When one imagines traveling to Japan, the first image that comes to mind may be the bustling neon lights of Tokyo, or the tranquil temples in Kyoto. Perhaps even the southern beaches of Kyushu. Hokkaido, Japan’s northerly pastoral island, doesn’t typically rank high on the list— but I have a feeling that’s about to change. While it still feels off the radar for American travelers, vacationers in Asian countries such as Taiwan, China, South Korea, and Thailand have been increasingly flocking to this bountiful island.

Hokkaido is a nature lover’s dream. Summertime is filled with more vibrant, saturated shades of green and blue than I had ever seen before, but there’s something to see in all seasons. Swap out summer’s melons and lavender blooms for skiing and ice-breaking tours in the wintertime, bursts of red and orange leaves in the fall, or springtime’s cherry blossoms and pink moss phlox. Aside from the outdoorsy type, there’s another kind of traveler that Hokkaido is perfect for: the kind that hates crowds. With the exception of Furano and nearby Biei, it sometimes feels like you have the whole island to yourself. It’s all open road, fertile farmlands, and small cities that feel far from congested by tourism (at least for now).

Speaking of open roads, a road-trip or self-drive, is one of the most popular ways to explore Hokkaido. Which kind of makes sense given that their tourism infrastructure is still somewhat nascent. Having your own set of wheels will also allow you to explore the island at your own pace, which is good, because it simply wouldn’t feel right to be in a rush in a place so relaxed and at ease. Most of the existing itineraries I found suggested circumnavigating the island in 10 days but we managed to do it in 8 days. This felt about right for us, although I can certainly see how I might have filled an extra day or two if I had them. I’ve outlined my itinerary in detail below but you can also skip to the end for alternative itinerary suggestions if you’re interested in expediting or extending the length of your own Hokkaido road-trip.

Before You Go

There are a few housekeeping items you’ll need to take care of before arriving in Hokkaido if you plan to drive yourself around the island. First things first, you’ll need to get an international driver’s license. It’s basically just a multi-language translation of your existing driver’s license that is acceptable in most countries. Just fill out this form and bring the required documents to your nearest AAA location and you can usually get your IDL within 15 minutes.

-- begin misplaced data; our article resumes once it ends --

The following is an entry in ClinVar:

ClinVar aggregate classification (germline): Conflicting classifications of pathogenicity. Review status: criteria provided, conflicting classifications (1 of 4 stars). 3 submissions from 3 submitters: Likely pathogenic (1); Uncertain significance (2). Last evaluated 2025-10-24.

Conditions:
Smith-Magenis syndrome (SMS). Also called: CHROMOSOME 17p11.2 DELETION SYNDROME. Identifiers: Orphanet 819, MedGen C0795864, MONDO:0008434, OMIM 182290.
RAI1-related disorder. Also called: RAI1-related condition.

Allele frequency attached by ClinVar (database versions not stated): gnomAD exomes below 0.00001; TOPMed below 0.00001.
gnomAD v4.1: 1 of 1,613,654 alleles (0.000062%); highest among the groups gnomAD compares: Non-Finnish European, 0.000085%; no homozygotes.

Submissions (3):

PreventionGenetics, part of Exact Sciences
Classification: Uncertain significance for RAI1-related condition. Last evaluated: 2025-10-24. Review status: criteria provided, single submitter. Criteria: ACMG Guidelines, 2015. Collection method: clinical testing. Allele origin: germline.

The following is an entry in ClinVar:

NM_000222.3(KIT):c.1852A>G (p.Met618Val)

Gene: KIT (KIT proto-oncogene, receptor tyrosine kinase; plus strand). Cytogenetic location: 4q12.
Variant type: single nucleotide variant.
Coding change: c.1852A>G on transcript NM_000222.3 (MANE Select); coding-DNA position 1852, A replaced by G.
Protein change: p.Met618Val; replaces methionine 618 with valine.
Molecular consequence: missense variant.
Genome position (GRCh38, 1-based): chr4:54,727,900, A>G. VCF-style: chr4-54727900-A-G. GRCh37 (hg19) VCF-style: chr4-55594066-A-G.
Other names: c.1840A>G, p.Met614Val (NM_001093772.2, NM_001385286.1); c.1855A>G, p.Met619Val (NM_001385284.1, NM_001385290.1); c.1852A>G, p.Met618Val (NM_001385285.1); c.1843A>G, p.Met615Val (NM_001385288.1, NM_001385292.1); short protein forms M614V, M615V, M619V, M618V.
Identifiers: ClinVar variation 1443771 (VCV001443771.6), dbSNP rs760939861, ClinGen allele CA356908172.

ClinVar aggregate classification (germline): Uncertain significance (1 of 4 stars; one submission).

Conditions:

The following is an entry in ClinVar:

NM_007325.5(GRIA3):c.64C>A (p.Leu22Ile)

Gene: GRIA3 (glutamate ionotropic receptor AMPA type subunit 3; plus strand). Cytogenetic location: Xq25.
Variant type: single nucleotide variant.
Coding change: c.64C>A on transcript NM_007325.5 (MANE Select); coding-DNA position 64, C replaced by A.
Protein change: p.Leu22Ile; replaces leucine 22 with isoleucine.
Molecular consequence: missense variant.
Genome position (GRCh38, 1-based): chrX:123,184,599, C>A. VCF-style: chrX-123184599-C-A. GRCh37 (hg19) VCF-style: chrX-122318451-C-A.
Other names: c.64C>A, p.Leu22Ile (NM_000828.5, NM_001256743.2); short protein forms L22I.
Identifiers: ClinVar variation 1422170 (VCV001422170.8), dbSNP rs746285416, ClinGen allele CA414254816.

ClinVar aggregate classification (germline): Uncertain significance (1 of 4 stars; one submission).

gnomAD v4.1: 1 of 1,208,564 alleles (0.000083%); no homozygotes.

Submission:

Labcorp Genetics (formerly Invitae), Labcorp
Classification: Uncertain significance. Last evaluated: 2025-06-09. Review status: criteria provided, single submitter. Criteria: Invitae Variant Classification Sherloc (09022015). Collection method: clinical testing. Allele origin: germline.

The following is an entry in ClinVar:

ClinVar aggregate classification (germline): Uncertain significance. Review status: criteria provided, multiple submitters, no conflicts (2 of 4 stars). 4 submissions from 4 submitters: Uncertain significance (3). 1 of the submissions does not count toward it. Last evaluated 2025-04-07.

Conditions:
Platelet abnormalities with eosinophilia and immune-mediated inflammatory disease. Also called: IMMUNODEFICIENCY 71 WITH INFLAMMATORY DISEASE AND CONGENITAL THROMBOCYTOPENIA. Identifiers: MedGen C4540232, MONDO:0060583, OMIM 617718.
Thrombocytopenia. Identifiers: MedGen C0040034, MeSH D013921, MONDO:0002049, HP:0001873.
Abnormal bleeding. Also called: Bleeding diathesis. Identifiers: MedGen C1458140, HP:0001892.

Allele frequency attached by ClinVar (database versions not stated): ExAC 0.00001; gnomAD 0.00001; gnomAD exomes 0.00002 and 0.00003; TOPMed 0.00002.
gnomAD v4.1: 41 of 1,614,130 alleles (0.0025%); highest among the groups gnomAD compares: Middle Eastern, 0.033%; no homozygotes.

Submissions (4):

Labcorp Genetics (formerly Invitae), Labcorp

Next, the car rental. We went with OTS because it was cheaper than the alternatives and the web-site was a lot easier to use to reserve a car in advance. You’ll also have the option to reserve an ETC card, which allows you to use all the expressways in Hokkaido. We decided not to get the ETC card because it was pretty expensive and with some slight speeding we still managed to make good time to get from place to place, plus there are some free sections of the expressway that we were able to use. Your car will probably also come equipped with a GPS but I highly recommend referring to Google Maps for your driving directions instead. The GPS time estimates were really exaggerated— up to twice as long as what Google Maps accurately estimated, especially if you don’t have an ETC card and are avoiding toll roads. For hotels and lodging, refer to my other post about lodging in Hokkaido that corresponds with this itinerary.

Day 1: Arrive in Hakodate

Hakodate is a sleepy little bay-side town that I’m dubbing the San Francisco of Hokkaido (you heard it here first, folks). It’s hilly, foggy, and has its share of Victorian buildings— a result of Hakodate being Japan’s first port open to foreign trade after the Convention of Kanagawa in 1854.

You can reach Hakodate from Honshu via the recently opened Shinkansen station, or hop on an hour long flight. We opted for a round-trip flight from Tokyo to Hakodate which ended up being about the same price as train tickets.

Once you're there; drive to the top of Mt. Hakodate at night for a stunning view of the city and surrounding bay. Take a stroll around the star-shaped Goryokaku Fort and learn about its’s role and history in the Boshin War. Eat at Lucky Pierrot, a colorful clown-themed local chain that serves some dope burgers and spaghetti. Eat breakfast at the Morning Seafood Market, and indulge in all the ice-cream your heart desires— Hokkaido's known for their dairy! My first cone was at a simple stand in the hills of Hakodate, 手作りソフト 大三坂. On the other end of the ice-cream spectrum was the decadent strawberry ice-cream parfait at glacier c’est chouette near Goryokaku Park.